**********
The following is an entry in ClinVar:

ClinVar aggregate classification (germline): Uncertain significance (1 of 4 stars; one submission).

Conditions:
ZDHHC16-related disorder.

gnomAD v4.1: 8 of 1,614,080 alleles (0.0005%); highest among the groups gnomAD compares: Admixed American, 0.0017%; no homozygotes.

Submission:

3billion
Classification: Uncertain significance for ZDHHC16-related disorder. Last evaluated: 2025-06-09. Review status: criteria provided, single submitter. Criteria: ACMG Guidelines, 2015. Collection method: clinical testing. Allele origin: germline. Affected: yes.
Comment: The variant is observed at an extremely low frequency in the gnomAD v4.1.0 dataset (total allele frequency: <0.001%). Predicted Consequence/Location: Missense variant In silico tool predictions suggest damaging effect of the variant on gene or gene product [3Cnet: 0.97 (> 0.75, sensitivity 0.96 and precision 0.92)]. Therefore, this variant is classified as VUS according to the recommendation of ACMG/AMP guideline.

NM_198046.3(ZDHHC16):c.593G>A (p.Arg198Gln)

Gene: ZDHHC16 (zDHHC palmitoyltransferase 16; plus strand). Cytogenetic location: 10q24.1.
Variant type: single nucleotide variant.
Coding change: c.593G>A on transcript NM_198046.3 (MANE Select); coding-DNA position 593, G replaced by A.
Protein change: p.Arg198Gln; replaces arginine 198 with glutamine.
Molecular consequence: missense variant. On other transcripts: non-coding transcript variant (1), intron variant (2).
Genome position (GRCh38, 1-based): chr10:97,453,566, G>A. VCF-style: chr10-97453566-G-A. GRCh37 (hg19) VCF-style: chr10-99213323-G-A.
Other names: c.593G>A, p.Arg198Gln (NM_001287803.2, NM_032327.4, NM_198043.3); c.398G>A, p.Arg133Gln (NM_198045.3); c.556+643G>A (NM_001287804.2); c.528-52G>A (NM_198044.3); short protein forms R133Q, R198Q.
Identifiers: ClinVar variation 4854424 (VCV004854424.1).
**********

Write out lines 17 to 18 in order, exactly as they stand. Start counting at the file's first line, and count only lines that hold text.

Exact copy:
Other names: c.593G>A, p.Arg198Gln (NM_001287803.2, NM_032327.4, NM_198043.3); c.398G>A, p.Arg133Gln (NM_198045.3); c.556+643G>A (NM_001287804.2); c.528-52G>A (NM_198044.3); short protein forms R133Q, R198Q.
Identifiers: ClinVar variation 4854424 (VCV004854424.1).